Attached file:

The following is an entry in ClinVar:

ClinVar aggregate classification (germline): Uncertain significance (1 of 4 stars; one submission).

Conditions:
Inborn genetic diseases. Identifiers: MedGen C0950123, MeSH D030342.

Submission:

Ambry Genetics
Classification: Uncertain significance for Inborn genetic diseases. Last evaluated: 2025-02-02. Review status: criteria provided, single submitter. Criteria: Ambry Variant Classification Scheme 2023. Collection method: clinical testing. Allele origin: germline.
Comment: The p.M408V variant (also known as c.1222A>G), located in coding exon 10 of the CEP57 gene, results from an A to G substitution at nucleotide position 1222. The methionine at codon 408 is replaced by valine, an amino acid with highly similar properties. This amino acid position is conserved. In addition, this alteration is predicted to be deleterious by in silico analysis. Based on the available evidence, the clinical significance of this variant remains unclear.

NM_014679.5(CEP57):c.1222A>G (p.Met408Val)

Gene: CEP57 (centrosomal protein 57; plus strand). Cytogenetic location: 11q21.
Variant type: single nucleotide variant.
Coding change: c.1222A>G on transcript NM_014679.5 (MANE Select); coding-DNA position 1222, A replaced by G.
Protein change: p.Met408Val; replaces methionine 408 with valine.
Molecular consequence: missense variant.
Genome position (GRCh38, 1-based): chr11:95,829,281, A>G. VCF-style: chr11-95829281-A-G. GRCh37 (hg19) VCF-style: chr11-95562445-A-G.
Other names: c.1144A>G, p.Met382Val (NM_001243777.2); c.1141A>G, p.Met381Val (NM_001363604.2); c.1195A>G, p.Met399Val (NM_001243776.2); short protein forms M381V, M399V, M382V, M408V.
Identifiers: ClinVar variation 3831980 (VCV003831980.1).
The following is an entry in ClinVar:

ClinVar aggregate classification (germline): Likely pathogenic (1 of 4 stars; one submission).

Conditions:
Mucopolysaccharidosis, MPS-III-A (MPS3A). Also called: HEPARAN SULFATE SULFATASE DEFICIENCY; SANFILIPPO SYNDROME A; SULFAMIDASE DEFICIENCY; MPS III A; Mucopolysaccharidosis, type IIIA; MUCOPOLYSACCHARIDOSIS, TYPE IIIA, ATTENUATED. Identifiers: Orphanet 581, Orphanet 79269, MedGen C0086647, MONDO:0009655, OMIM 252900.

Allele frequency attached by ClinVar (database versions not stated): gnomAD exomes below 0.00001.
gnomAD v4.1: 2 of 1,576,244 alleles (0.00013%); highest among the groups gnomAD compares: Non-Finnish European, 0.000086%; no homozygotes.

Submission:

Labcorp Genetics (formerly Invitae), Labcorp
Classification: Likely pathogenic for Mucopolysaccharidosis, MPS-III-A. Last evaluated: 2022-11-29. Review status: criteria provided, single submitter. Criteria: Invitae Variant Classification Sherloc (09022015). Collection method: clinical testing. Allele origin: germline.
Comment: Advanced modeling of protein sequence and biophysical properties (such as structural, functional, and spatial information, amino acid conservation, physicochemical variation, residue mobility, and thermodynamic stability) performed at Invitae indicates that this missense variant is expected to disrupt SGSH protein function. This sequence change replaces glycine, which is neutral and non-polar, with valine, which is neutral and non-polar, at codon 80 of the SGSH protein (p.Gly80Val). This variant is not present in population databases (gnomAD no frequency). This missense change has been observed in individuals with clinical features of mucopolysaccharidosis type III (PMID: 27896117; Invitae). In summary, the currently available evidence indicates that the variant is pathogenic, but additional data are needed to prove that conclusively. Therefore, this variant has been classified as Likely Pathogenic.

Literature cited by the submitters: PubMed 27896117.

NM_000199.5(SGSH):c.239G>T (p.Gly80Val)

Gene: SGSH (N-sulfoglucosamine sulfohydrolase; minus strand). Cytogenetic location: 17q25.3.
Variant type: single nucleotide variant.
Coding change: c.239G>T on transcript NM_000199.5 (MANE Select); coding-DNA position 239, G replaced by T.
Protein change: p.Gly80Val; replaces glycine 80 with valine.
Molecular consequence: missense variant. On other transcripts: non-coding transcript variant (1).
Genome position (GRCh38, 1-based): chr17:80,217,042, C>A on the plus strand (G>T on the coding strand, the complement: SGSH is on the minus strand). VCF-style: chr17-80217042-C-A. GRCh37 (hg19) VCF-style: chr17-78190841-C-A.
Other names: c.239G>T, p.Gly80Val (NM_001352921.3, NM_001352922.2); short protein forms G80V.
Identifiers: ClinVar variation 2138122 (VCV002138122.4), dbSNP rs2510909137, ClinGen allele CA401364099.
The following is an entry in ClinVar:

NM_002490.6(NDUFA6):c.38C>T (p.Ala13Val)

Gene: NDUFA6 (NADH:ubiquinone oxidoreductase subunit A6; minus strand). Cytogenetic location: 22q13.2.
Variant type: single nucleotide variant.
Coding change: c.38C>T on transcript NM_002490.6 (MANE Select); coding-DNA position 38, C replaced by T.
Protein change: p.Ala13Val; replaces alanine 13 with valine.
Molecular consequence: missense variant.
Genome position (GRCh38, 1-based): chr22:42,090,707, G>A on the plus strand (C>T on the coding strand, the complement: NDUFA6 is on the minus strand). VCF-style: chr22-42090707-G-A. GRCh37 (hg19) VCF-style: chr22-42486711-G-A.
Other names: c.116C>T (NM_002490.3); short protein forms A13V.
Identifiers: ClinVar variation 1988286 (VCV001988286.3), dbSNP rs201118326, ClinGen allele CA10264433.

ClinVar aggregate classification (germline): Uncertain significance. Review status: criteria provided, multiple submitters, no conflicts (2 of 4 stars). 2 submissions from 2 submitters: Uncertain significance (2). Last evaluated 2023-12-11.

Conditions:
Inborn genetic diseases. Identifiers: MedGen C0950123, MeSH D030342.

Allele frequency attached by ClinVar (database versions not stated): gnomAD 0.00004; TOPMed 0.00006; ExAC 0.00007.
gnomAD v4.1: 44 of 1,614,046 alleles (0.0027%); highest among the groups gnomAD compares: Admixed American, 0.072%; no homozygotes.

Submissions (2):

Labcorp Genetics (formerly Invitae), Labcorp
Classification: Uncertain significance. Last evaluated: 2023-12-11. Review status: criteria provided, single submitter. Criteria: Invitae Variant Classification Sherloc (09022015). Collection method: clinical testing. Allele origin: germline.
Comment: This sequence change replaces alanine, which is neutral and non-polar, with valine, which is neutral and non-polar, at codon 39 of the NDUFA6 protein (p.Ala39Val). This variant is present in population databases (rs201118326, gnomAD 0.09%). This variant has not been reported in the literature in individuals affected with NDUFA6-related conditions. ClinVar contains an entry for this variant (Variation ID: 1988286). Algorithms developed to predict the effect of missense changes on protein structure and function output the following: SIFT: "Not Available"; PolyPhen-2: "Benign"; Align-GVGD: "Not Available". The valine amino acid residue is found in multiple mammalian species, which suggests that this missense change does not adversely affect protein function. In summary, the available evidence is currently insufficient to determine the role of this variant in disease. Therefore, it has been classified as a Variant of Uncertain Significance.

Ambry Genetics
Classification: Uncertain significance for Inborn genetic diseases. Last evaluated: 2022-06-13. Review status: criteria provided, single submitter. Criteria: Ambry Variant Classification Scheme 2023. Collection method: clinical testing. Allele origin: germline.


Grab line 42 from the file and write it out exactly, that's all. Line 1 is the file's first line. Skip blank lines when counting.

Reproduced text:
Coding change: c.38C>T on transcript NM_002490.6 (MANE Select); coding-DNA position 38, C replaced by T.